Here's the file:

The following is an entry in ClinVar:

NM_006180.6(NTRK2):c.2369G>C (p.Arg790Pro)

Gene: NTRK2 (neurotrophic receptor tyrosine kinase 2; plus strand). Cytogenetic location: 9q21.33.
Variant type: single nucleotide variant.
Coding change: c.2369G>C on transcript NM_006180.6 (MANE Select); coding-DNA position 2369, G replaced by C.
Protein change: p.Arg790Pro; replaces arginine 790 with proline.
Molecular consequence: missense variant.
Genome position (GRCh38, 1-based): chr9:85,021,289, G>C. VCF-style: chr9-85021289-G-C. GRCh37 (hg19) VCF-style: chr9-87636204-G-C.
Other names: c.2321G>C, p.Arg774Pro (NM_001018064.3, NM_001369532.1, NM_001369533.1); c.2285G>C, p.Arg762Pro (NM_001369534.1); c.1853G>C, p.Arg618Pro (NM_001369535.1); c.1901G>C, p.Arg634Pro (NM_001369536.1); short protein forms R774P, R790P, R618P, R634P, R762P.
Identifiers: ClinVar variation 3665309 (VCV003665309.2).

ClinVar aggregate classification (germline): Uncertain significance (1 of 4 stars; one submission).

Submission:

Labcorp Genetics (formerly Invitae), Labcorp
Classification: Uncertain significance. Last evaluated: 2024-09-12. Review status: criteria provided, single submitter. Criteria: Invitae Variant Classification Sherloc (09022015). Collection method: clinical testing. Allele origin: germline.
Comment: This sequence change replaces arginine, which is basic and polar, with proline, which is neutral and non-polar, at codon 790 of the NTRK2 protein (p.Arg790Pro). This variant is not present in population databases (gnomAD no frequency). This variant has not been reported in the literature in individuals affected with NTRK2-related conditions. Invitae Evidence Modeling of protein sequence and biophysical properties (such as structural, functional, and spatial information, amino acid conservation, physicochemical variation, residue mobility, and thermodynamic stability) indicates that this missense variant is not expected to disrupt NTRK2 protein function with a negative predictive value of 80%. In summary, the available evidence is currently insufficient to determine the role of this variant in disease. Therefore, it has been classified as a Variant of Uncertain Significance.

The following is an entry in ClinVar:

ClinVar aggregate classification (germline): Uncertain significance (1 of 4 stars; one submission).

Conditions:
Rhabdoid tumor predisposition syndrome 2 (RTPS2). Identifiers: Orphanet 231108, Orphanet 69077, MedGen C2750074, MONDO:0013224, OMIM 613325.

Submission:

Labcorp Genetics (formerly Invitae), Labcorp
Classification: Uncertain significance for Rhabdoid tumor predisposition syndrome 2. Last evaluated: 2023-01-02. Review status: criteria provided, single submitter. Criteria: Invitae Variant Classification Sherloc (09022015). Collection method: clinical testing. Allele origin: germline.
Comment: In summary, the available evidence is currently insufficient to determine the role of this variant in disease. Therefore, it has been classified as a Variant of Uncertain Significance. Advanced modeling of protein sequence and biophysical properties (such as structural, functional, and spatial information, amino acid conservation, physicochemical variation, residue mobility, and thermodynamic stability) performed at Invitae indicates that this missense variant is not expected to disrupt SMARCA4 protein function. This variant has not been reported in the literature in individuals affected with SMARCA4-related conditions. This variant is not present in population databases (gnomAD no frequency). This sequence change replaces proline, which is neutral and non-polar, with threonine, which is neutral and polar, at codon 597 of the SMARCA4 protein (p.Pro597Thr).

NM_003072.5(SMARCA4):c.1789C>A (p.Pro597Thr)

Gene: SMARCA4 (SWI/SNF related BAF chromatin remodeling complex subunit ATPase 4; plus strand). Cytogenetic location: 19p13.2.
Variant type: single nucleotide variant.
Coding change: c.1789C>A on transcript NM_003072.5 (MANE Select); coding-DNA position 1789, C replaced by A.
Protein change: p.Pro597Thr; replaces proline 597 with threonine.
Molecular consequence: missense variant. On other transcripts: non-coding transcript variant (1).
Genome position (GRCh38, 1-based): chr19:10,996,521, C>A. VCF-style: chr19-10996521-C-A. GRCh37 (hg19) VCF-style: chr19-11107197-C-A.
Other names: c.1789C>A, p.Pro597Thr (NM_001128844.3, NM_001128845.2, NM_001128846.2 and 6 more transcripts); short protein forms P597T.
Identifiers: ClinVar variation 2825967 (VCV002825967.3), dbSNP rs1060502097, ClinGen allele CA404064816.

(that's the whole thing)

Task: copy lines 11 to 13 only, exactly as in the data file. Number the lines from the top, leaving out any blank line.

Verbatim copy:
ClinVar aggregate classification (germline): Uncertain significance (1 of 4 stars; one submission).

Submission:

Labcorp Genetics (formerly Invitae), Labcorp